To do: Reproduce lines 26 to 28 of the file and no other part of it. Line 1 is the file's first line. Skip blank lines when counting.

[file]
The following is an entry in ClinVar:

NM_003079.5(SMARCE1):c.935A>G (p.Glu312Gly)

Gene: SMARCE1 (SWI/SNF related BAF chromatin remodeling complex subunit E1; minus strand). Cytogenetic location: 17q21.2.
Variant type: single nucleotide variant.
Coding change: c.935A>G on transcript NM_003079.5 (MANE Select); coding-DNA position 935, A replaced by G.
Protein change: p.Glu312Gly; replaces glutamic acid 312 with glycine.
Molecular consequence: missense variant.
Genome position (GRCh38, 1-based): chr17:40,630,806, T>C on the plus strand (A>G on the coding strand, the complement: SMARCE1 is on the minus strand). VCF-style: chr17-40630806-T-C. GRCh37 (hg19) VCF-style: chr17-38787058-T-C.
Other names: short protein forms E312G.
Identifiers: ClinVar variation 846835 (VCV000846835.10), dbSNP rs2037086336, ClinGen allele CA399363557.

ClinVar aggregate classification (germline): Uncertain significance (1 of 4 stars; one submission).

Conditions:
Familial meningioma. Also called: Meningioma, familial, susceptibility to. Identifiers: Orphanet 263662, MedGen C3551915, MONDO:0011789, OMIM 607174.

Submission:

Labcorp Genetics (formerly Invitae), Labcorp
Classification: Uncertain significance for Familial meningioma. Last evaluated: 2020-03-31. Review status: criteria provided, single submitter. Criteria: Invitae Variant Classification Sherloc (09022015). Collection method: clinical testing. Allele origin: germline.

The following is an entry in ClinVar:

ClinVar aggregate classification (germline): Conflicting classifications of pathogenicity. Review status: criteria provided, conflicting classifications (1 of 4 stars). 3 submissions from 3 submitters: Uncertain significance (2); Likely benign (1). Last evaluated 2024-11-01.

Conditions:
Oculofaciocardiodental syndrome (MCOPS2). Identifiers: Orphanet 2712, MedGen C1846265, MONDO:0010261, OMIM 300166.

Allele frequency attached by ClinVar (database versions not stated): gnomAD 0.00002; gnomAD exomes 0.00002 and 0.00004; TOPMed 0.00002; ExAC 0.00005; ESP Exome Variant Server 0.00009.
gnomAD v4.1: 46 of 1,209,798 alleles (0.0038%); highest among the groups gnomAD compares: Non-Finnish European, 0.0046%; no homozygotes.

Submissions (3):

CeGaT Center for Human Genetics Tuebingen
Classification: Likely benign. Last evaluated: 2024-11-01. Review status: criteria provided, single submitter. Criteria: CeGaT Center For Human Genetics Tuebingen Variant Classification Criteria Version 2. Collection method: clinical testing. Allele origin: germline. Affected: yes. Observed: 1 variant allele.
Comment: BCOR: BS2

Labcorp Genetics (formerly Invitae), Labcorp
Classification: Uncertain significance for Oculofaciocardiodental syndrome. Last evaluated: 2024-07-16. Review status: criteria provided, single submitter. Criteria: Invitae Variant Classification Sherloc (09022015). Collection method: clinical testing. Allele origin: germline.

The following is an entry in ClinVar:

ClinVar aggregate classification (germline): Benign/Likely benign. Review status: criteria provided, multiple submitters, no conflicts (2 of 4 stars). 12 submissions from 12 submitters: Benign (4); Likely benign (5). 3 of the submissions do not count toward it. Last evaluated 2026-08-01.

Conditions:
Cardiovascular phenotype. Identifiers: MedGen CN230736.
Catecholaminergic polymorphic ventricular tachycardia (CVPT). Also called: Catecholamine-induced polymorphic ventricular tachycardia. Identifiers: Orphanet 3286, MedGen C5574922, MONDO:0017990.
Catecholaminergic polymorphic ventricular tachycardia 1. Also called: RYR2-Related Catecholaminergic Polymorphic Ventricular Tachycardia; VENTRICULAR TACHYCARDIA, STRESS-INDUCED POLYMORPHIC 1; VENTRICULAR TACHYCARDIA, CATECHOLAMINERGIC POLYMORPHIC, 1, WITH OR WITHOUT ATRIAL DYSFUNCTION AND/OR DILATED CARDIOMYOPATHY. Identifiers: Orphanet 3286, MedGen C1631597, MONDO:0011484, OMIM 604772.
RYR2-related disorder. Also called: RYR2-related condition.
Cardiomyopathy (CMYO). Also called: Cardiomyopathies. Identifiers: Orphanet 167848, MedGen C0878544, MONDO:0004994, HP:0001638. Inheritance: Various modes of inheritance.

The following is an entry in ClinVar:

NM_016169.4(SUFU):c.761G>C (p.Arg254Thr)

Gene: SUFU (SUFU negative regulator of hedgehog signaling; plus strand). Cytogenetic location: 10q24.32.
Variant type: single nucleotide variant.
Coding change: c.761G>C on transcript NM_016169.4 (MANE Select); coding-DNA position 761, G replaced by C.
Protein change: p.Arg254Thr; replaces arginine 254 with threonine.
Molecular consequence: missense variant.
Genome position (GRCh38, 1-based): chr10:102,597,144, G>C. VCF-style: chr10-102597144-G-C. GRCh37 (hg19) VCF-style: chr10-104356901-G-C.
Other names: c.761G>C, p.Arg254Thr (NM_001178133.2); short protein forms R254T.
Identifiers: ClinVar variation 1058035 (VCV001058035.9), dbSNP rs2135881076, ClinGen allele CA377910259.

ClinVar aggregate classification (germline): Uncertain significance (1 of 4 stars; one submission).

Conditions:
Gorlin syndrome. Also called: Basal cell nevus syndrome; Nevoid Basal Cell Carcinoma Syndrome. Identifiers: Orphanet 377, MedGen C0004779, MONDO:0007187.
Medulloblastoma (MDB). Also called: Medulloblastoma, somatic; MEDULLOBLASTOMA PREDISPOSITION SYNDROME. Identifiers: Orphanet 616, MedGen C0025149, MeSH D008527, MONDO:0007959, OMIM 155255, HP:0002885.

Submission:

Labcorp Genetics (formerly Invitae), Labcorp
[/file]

Comment: BCOR: BS2

Labcorp Genetics (formerly Invitae), Labcorp
Classification: Uncertain significance for Oculofaciocardiodental syndrome. Last evaluated: 2024-07-16. Review status: criteria provided, single submitter. Criteria: Invitae Variant Classification Sherloc (09022015). Collection method: clinical testing. Allele origin: germline.